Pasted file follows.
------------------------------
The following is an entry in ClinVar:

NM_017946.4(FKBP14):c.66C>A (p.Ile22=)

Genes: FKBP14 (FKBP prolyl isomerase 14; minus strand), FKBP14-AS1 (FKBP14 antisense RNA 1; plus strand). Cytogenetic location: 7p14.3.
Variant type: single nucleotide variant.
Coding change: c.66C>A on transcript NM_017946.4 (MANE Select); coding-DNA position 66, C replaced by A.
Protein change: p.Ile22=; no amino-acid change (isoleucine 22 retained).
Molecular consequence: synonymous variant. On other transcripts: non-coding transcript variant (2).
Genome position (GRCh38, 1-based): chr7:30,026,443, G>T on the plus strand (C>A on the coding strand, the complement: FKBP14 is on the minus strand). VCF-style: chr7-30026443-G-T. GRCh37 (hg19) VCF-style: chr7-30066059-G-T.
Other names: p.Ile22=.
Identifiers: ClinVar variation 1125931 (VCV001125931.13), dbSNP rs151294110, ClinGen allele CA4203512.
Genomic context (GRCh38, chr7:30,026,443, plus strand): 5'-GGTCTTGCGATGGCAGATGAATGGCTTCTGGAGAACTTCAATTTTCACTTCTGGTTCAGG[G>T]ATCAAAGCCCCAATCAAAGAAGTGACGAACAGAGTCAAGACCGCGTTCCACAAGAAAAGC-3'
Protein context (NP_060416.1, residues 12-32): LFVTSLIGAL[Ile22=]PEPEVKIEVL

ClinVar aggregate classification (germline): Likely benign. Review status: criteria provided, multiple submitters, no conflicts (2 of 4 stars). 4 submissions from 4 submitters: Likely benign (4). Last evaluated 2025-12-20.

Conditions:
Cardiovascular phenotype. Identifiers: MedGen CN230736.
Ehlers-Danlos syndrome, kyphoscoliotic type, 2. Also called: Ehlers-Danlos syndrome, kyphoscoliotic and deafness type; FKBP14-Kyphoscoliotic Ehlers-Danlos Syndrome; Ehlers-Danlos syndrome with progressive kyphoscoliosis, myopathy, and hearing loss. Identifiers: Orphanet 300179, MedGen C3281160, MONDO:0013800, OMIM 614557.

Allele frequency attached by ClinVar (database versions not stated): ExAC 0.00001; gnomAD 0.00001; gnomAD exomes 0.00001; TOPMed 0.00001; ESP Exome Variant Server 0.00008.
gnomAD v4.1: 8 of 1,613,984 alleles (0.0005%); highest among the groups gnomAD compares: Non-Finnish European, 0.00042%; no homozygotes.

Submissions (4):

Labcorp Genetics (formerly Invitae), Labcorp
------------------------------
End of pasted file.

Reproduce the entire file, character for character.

The following is an entry in ClinVar:

NM_017946.4(FKBP14):c.66C>A (p.Ile22=)

Genes: FKBP14 (FKBP prolyl isomerase 14; minus strand), FKBP14-AS1 (FKBP14 antisense RNA 1; plus strand). Cytogenetic location: 7p14.3.
Variant type: single nucleotide variant.
Coding change: c.66C>A on transcript NM_017946.4 (MANE Select); coding-DNA position 66, C replaced by A.
Protein change: p.Ile22=; no amino-acid change (isoleucine 22 retained).
Molecular consequence: synonymous variant. On other transcripts: non-coding transcript variant (2).
Genome position (GRCh38, 1-based): chr7:30,026,443, G>T on the plus strand (C>A on the coding strand, the complement: FKBP14 is on the minus strand). VCF-style: chr7-30026443-G-T. GRCh37 (hg19) VCF-style: chr7-30066059-G-T.
Other names: p.Ile22=.
Identifiers: ClinVar variation 1125931 (VCV001125931.13), dbSNP rs151294110, ClinGen allele CA4203512.
Genomic context (GRCh38, chr7:30,026,443, plus strand): 5'-GGTCTTGCGATGGCAGATGAATGGCTTCTGGAGAACTTCAATTTTCACTTCTGGTTCAGG[G>T]ATCAAAGCCCCAATCAAAGAAGTGACGAACAGAGTCAAGACCGCGTTCCACAAGAAAAGC-3'
Protein context (NP_060416.1, residues 12-32): LFVTSLIGAL[Ile22=]PEPEVKIEVL

ClinVar aggregate classification (germline): Likely benign. Review status: criteria provided, multiple submitters, no conflicts (2 of 4 stars). 4 submissions from 4 submitters: Likely benign (4). Last evaluated 2025-12-20.

Conditions:
Cardiovascular phenotype. Identifiers: MedGen CN230736.
Ehlers-Danlos syndrome, kyphoscoliotic type, 2. Also called: Ehlers-Danlos syndrome, kyphoscoliotic and deafness type; FKBP14-Kyphoscoliotic Ehlers-Danlos Syndrome; Ehlers-Danlos syndrome with progressive kyphoscoliosis, myopathy, and hearing loss. Identifiers: Orphanet 300179, MedGen C3281160, MONDO:0013800, OMIM 614557.

Allele frequency attached by ClinVar (database versions not stated): ExAC 0.00001; gnomAD 0.00001; gnomAD exomes 0.00001; TOPMed 0.00001; ESP Exome Variant Server 0.00008.
gnomAD v4.1: 8 of 1,613,984 alleles (0.0005%); highest among the groups gnomAD compares: Non-Finnish European, 0.00042%; no homozygotes.

Submissions (4):

Labcorp Genetics (formerly Invitae), Labcorp